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vĕtustus, a, um, adj. [vetus], that has existed a long time, aged, old, ancient (in the posit. mostly poet., and almost exclusively of things; for the comp. vetustior, v. vetus): veteris vetusti (vini) cupida sum, Plaut. Curc. 1, 2, 4: templum Cereris, Verg. A. 2, 713: lucus, Ov. M. 11, 360: silva, id. ib. 6, 521: ligna, Hor. Epod. 2, 43: gens, Verg. A. 9, 284: cornicum saecla, Lucr. 5, 1084: spatium aetatis, id. 2, 1174; 3, 774, cf. id. 5, 827: ratio, id. 5, 160: res, Quint. 11, 2, 5: opinio, Cic. Clu. 1, 4: hospitium, id. Fam. 13, 36, 1: amicitia, Ov. P. 4, 3, 11: sors, id. M. 4, 642.—Of a person: vetusto nobilis ab Lamo, Hor. C. 3, 17, 1.—Comp.: pix, Col. 12, 23, 1: ova, id. 8, 5, 4: memoria, Plin. 13, 16, 30, 102: semen, id. 21, 19, 73, 124.—Sup.: sepulcra, Suet. Caes. 81: navis, id. ib. 66: foedera, Quint. 8, 2, 12: tempora, id. 1, 7, 11: instrumentum imperii, ancient records of the State, Suet. Vesp. 8.—Of persons: qui vetustissimus ex iis, qui viverent, censoriis esset, Liv. 23, 22, 10: auctores, Quint. 10, 1, 40: vetustissimus liberorum. Tac. A. 2, 2; 2, 43; 11, 32.—Adv.: vĕtustē.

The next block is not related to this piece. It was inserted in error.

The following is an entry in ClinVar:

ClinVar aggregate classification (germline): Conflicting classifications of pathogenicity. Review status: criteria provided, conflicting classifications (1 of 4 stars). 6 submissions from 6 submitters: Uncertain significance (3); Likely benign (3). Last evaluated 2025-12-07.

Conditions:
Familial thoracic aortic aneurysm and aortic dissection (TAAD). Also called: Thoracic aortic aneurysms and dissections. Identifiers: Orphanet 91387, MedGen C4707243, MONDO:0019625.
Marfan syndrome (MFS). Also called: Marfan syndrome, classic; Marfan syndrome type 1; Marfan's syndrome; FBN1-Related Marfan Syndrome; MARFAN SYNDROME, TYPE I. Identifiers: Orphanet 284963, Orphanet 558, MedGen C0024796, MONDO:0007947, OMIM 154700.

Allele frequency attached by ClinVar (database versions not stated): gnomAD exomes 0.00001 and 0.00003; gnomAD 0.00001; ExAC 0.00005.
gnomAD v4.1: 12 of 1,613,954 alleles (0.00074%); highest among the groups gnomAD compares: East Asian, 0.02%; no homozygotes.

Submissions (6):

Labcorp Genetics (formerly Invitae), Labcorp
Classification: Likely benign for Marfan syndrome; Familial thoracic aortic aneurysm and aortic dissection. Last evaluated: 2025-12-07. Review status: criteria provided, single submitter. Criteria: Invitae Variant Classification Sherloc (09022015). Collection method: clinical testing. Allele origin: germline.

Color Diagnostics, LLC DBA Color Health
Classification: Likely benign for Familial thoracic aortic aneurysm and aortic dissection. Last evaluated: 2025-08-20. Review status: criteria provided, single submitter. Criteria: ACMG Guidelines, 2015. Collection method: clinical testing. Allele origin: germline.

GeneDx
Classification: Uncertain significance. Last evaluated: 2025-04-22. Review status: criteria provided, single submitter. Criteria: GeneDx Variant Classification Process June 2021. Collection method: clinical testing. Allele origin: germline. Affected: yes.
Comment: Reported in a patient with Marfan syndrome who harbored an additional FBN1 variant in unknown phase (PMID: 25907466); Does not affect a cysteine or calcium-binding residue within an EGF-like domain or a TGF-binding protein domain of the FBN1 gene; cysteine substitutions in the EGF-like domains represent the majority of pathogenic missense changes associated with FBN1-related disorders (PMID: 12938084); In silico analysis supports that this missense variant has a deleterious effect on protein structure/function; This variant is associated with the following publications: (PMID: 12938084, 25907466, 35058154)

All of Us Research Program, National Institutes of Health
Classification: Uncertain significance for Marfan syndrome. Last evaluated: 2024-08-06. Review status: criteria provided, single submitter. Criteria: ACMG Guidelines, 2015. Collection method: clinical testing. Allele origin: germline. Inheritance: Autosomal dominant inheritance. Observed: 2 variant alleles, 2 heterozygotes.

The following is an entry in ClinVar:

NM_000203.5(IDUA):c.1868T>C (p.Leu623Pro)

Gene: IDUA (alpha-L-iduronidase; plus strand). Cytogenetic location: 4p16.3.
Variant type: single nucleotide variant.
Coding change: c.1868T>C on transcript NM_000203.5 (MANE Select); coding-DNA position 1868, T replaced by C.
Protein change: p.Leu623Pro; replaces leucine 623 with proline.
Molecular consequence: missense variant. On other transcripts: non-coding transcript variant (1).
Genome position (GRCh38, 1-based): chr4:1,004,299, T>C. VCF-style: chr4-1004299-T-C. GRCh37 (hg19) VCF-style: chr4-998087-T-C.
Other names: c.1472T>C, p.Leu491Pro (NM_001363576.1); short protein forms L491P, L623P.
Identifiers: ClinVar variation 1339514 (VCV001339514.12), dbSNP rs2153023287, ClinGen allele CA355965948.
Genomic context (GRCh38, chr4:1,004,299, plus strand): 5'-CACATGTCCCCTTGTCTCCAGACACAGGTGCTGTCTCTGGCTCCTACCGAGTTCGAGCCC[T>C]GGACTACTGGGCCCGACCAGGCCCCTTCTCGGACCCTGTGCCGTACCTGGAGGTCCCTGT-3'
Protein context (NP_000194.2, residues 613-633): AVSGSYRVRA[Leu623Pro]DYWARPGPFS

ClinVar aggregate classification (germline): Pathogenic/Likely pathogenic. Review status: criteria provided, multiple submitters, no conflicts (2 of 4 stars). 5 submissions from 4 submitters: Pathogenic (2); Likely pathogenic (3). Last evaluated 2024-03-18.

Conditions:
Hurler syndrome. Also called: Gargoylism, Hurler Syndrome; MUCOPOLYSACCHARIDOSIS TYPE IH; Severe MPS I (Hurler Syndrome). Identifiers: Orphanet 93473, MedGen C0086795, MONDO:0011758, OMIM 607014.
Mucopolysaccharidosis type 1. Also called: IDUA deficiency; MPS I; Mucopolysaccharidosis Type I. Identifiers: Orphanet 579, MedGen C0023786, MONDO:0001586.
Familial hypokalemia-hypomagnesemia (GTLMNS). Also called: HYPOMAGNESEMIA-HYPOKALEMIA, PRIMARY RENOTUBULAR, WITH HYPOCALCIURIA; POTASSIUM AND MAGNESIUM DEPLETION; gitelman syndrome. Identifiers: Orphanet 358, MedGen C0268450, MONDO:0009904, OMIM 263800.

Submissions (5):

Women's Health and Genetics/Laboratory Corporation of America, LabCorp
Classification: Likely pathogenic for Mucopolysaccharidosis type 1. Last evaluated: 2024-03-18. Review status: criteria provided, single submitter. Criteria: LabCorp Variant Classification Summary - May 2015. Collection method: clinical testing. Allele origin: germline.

1. After the manner of the ancients, Ascon. ad. Cic. Verr. 1, 47; 2, 13. —

2. From ancient times: vetustissime in usu est, Plin. 27, 7, 28, 46.